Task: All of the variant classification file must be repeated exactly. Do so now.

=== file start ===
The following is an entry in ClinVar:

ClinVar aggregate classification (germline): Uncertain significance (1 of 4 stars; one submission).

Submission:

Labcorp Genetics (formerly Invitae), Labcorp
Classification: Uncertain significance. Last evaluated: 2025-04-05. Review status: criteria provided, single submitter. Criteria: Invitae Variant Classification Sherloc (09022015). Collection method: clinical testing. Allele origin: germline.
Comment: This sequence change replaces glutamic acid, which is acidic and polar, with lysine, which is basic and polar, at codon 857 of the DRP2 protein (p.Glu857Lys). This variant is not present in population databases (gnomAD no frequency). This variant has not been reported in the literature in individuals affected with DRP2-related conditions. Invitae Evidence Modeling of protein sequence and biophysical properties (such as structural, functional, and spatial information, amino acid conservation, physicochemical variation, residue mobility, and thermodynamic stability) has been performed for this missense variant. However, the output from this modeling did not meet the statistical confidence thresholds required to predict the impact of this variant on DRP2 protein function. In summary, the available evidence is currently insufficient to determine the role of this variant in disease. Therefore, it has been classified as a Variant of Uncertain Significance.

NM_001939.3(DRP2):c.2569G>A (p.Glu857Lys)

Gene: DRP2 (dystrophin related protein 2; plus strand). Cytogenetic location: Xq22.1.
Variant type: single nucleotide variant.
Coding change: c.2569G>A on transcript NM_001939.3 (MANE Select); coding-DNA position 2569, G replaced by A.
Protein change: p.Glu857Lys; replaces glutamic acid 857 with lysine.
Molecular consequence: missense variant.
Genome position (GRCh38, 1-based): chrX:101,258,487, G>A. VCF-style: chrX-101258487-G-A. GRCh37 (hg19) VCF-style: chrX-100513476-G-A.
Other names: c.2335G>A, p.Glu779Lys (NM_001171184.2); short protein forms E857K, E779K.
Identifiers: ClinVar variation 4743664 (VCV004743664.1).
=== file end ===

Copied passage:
The following is an entry in ClinVar:

ClinVar aggregate classification (germline): Uncertain significance (1 of 4 stars; one submission).

Submission:

Labcorp Genetics (formerly Invitae), Labcorp
Classification: Uncertain significance. Last evaluated: 2025-04-05. Review status: criteria provided, single submitter. Criteria: Invitae Variant Classification Sherloc (09022015). Collection method: clinical testing. Allele origin: germline.
Comment: This sequence change replaces glutamic acid, which is acidic and polar, with lysine, which is basic and polar, at codon 857 of the DRP2 protein (p.Glu857Lys). This variant is not present in population databases (gnomAD no frequency). This variant has not been reported in the literature in individuals affected with DRP2-related conditions. Invitae Evidence Modeling of protein sequence and biophysical properties (such as structural, functional, and spatial information, amino acid conservation, physicochemical variation, residue mobility, and thermodynamic stability) has been performed for this missense variant. However, the output from this modeling did not meet the statistical confidence thresholds required to predict the impact of this variant on DRP2 protein function. In summary, the available evidence is currently insufficient to determine the role of this variant in disease. Therefore, it has been classified as a Variant of Uncertain Significance.

NM_001939.3(DRP2):c.2569G>A (p.Glu857Lys)

Gene: DRP2 (dystrophin related protein 2; plus strand). Cytogenetic location: Xq22.1.
Variant type: single nucleotide variant.
Coding change: c.2569G>A on transcript NM_001939.3 (MANE Select); coding-DNA position 2569, G replaced by A.
Protein change: p.Glu857Lys; replaces glutamic acid 857 with lysine.
Molecular consequence: missense variant.
Genome position (GRCh38, 1-based): chrX:101,258,487, G>A. VCF-style: chrX-101258487-G-A. GRCh37 (hg19) VCF-style: chrX-100513476-G-A.
Other names: c.2335G>A, p.Glu779Lys (NM_001171184.2); short protein forms E857K, E779K.
Identifiers: ClinVar variation 4743664 (VCV004743664.1).